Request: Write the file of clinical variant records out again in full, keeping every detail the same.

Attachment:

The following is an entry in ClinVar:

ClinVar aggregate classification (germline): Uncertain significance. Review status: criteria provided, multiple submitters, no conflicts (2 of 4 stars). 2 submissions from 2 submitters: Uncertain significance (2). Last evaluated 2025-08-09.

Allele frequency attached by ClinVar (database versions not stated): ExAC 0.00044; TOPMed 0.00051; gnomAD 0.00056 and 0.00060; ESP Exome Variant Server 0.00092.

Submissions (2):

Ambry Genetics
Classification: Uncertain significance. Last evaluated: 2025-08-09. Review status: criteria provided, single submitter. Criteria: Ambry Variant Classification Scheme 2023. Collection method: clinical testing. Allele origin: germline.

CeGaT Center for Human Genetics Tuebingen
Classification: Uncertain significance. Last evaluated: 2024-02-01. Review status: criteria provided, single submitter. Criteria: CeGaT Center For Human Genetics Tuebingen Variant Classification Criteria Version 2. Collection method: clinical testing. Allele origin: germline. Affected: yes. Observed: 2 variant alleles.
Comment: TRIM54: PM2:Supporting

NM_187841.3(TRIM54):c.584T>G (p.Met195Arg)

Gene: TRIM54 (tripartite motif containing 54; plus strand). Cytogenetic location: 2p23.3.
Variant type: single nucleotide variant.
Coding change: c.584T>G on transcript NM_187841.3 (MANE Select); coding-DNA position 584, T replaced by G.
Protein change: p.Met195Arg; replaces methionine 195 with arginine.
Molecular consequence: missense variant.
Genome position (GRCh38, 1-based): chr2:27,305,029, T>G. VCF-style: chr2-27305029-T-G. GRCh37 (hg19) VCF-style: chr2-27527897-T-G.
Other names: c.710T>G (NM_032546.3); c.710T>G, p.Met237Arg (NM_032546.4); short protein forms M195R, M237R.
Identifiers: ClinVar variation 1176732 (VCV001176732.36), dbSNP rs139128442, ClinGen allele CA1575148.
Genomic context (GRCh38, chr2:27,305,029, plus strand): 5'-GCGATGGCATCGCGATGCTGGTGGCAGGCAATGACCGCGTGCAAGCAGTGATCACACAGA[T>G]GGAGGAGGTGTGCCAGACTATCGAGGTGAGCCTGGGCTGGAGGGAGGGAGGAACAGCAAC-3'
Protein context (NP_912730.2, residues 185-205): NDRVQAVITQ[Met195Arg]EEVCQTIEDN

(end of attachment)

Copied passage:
The following is an entry in ClinVar:

ClinVar aggregate classification (germline): Uncertain significance. Review status: criteria provided, multiple submitters, no conflicts (2 of 4 stars). 2 submissions from 2 submitters: Uncertain significance (2). Last evaluated 2025-08-09.

Allele frequency attached by ClinVar (database versions not stated): ExAC 0.00044; TOPMed 0.00051; gnomAD 0.00056 and 0.00060; ESP Exome Variant Server 0.00092.

Submissions (2):

Ambry Genetics
Classification: Uncertain significance. Last evaluated: 2025-08-09. Review status: criteria provided, single submitter. Criteria: Ambry Variant Classification Scheme 2023. Collection method: clinical testing. Allele origin: germline.

CeGaT Center for Human Genetics Tuebingen
Classification: Uncertain significance. Last evaluated: 2024-02-01. Review status: criteria provided, single submitter. Criteria: CeGaT Center For Human Genetics Tuebingen Variant Classification Criteria Version 2. Collection method: clinical testing. Allele origin: germline. Affected: yes. Observed: 2 variant alleles.
Comment: TRIM54: PM2:Supporting

NM_187841.3(TRIM54):c.584T>G (p.Met195Arg)

Gene: TRIM54 (tripartite motif containing 54; plus strand). Cytogenetic location: 2p23.3.
Variant type: single nucleotide variant.
Coding change: c.584T>G on transcript NM_187841.3 (MANE Select); coding-DNA position 584, T replaced by G.
Protein change: p.Met195Arg; replaces methionine 195 with arginine.
Molecular consequence: missense variant.
Genome position (GRCh38, 1-based): chr2:27,305,029, T>G. VCF-style: chr2-27305029-T-G. GRCh37 (hg19) VCF-style: chr2-27527897-T-G.
Other names: c.710T>G (NM_032546.3); c.710T>G, p.Met237Arg (NM_032546.4); short protein forms M195R, M237R.
Identifiers: ClinVar variation 1176732 (VCV001176732.36), dbSNP rs139128442, ClinGen allele CA1575148.
Genomic context (GRCh38, chr2:27,305,029, plus strand): 5'-GCGATGGCATCGCGATGCTGGTGGCAGGCAATGACCGCGTGCAAGCAGTGATCACACAGA[T>G]GGAGGAGGTGTGCCAGACTATCGAGGTGAGCCTGGGCTGGAGGGAGGGAGGAACAGCAAC-3'
Protein context (NP_912730.2, residues 185-205): NDRVQAVITQ[Met195Arg]EEVCQTIEDN